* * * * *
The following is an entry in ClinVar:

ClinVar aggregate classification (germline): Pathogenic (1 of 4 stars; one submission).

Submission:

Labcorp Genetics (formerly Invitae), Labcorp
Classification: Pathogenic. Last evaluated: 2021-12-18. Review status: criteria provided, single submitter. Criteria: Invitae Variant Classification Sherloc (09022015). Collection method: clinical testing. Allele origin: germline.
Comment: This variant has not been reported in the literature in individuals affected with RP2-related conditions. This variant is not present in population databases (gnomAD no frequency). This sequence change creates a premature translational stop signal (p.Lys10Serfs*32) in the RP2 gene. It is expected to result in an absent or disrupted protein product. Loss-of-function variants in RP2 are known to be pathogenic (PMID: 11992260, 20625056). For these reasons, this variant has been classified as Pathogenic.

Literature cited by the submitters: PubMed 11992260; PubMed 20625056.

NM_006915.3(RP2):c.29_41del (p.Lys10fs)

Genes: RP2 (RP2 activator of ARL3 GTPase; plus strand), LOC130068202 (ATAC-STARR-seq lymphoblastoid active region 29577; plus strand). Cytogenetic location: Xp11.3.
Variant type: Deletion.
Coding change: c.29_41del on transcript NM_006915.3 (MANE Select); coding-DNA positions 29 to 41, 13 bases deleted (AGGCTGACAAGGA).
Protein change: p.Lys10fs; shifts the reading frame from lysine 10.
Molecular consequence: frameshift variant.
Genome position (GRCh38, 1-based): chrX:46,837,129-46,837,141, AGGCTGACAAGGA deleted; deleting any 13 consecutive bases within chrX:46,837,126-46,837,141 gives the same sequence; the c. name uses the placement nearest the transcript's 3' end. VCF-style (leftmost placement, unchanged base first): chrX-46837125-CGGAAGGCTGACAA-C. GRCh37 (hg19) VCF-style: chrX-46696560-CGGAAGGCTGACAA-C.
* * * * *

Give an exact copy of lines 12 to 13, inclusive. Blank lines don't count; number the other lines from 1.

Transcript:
Protein change: p.Lys10fs; shifts the reading frame from lysine 10.
Molecular consequence: frameshift variant.